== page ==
Placental insufficiency. Blood is brought to (and returned from) the unborn baby through the placenta. The placenta allows for nutrients to be transported to the baby, and it is also where gas exchange takes place. Carbon dioxide is removed from the baby’s blood here, and the baby gets oxygen from the mother through the placenta. When there is placental insufficiency, there is a lack of adequate blood flow to the baby, which can cause the baby to be deprived of nutrients and oxygen. When this occurs, the baby’s brain can suffer permanent damage. Conditions associated with placental insufficiency include oligohydramnios and preeclampsia. Placental insufficiency is the most frequent cause of intrauterine growth restriction (IUGR), wherein the baby is small for gestational age.
A diagnosis of placental insufficiency can be made if, during pregnancy, the baby has an abnormal heart tracing called “late decelerations” on the fetal heart rate monitor. Late decelerations are an indication of placental insufficiency, even when there are no other signs of reduced blood flow to the placenta.
Due to the severe consequences of placental insufficiency, it is crucial for physicians to promptly diagnose and adequately manage this condition. Mothers with placental insufficiency should be referred to maternal-fetal specialists. Very close fetal monitoring, including frequent non-stress tests and biophysical profiles, should be performed. Sometimes the physician will decide to deliver the baby early by cesarean (C-section) delivery.
Microcephaly Attorneys Representing Victims of Medical Malpractice
The conditions listed above are some of the many complications that can cause microcephaly as well as cerebral palsy. It is very important for physicians to closely monitor a mother during pregnancy and recognize complications that can cause permanent brain injury in a baby, such as cerebral palsy. Medical conditions must be properly managed throughout pregnancy and delivery. During labor and delivery, the baby’s heart rate should be closely monitored so that if distress occurs, they can be promptly delivered and treated. Standards of care must be closely followed to decrease the chance that the baby will suffer a brain bleed, stroke or hypoxic-ischemic encephalopathy (HIE) during delivery.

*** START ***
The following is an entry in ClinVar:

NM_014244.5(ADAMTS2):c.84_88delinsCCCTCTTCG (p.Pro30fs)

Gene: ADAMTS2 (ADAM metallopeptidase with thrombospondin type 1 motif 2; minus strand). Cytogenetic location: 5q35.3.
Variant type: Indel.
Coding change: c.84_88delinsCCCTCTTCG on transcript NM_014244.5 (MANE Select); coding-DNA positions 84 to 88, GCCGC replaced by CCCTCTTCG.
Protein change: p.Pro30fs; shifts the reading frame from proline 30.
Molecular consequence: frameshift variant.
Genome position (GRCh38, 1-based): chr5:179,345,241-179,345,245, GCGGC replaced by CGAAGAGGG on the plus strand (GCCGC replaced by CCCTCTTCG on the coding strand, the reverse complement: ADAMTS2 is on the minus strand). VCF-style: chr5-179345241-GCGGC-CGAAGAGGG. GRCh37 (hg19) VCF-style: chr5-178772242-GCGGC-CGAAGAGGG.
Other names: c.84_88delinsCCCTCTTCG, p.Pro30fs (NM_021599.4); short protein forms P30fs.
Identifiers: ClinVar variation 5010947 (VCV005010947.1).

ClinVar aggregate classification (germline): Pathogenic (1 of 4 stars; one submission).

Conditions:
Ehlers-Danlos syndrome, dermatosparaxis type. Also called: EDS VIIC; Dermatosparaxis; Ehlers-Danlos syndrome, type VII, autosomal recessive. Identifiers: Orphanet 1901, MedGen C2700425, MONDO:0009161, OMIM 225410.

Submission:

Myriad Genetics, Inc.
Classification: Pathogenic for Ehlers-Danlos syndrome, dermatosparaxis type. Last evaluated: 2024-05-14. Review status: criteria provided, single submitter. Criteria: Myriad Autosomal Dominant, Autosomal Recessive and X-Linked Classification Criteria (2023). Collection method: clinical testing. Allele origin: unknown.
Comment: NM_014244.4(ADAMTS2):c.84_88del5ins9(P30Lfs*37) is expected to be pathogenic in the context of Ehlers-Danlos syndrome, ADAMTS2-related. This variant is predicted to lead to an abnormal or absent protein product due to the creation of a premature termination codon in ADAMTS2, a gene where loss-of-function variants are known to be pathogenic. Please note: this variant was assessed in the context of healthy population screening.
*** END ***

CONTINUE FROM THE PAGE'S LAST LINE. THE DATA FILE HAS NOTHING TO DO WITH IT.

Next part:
HIE is frequently caused by a delayed C-section delivery when fetal distress is evident on the heart rate monitor. When there are problems with the baby’s umbilical cord, placental abruption or uterine rupture occur, or the baby is experiencing a brain bleed, distress will almost always be evident on the fetal heart rate monitor. These conditions can cause a severe lack of oxygen in the baby’s brain, which is why quick delivery and treatment must occur when a baby experiences them.
When you need the help of a birth injury lawyer, it is very important to choose a lawyer and firm that focuses only on birth injury cases. Reiter & Walsh ABC Law Centers is a national birth injury law firm that has been helping children for over 25 years. Cerebral palsy lawyer Jesse Reiter, president of the firm, has been focusing solely on birth injury cases for 25 years, and most of his cases involve hypoxic-ischemic encephalopathy (HIE) and cerebral palsy. Jesse is currently recognized as one of the best medical malpractice lawyers in America by U.S. News and World Report 2014, which also recognized ABC Law Centers as one of the best medical malpractice law firms in the nation. The lawyers at ABC Law Centers have won numerous awards for their advocacy of children and are members of the Birth Trauma Litigation Group (BTLG) and the Michigan Association for Justice (MAJ).
If your child was diagnosed with a permanent disability, such as cerebral palsy, a seizure disorder, hypoxic-ischemic encephalopathy (HIE) or periventricular leukomalacia (PVL), the attorneys at ABC Law Centers can help. We have helped children throughout the country obtain compensation for lifelong treatment, therapy, and a secure future, and we give personal attention to each child and family we represent. Our firm has numerous multi-million dollar verdicts and settlements that attest to our success, and no fees are ever paid to our firm until we win your case. Email or call Reiter & Walsh ABC Law Centers at 888-419-2229 for a free case evaluation. Our lawyers are available 24/7 to speak with you.
Video: Microcephaly Attorneys Discuss Birth Asphyxia
Watch a video of microcephaly attorneys Jesse Reiter & Rebecca Walsh discussing how birth injuries such as microcephaly and cerebral palsy are often caused by a lack of oxygen to the baby’s brain during or near the time of birth, called birth asphyxia.